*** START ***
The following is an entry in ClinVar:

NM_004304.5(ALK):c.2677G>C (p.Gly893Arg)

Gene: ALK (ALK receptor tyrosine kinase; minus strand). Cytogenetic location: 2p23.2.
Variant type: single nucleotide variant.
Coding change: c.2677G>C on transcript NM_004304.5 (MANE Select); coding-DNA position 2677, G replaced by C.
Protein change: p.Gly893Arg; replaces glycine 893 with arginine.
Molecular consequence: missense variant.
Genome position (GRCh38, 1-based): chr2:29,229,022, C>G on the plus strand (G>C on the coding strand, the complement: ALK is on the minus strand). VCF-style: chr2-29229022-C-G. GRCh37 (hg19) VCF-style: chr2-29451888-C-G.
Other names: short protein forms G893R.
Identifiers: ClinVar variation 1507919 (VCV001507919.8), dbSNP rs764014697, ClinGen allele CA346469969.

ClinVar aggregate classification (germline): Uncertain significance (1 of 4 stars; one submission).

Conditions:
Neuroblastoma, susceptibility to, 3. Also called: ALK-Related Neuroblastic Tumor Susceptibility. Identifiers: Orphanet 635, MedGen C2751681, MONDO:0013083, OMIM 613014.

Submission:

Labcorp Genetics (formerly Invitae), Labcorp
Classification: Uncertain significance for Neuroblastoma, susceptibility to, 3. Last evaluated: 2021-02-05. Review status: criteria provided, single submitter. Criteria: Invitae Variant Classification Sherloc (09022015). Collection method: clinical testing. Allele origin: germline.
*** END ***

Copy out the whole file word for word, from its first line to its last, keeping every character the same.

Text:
The following is an entry in ClinVar:

NM_004304.5(ALK):c.2677G>C (p.Gly893Arg)

Gene: ALK (ALK receptor tyrosine kinase; minus strand). Cytogenetic location: 2p23.2.
Variant type: single nucleotide variant.
Coding change: c.2677G>C on transcript NM_004304.5 (MANE Select); coding-DNA position 2677, G replaced by C.
Protein change: p.Gly893Arg; replaces glycine 893 with arginine.
Molecular consequence: missense variant.
Genome position (GRCh38, 1-based): chr2:29,229,022, C>G on the plus strand (G>C on the coding strand, the complement: ALK is on the minus strand). VCF-style: chr2-29229022-C-G. GRCh37 (hg19) VCF-style: chr2-29451888-C-G.
Other names: short protein forms G893R.
Identifiers: ClinVar variation 1507919 (VCV001507919.8), dbSNP rs764014697, ClinGen allele CA346469969.

ClinVar aggregate classification (germline): Uncertain significance (1 of 4 stars; one submission).

Conditions:
Neuroblastoma, susceptibility to, 3. Also called: ALK-Related Neuroblastic Tumor Susceptibility. Identifiers: Orphanet 635, MedGen C2751681, MONDO:0013083, OMIM 613014.

Submission:

Labcorp Genetics (formerly Invitae), Labcorp
Classification: Uncertain significance for Neuroblastoma, susceptibility to, 3. Last evaluated: 2021-02-05. Review status: criteria provided, single submitter. Criteria: Invitae Variant Classification Sherloc (09022015). Collection method: clinical testing. Allele origin: germline.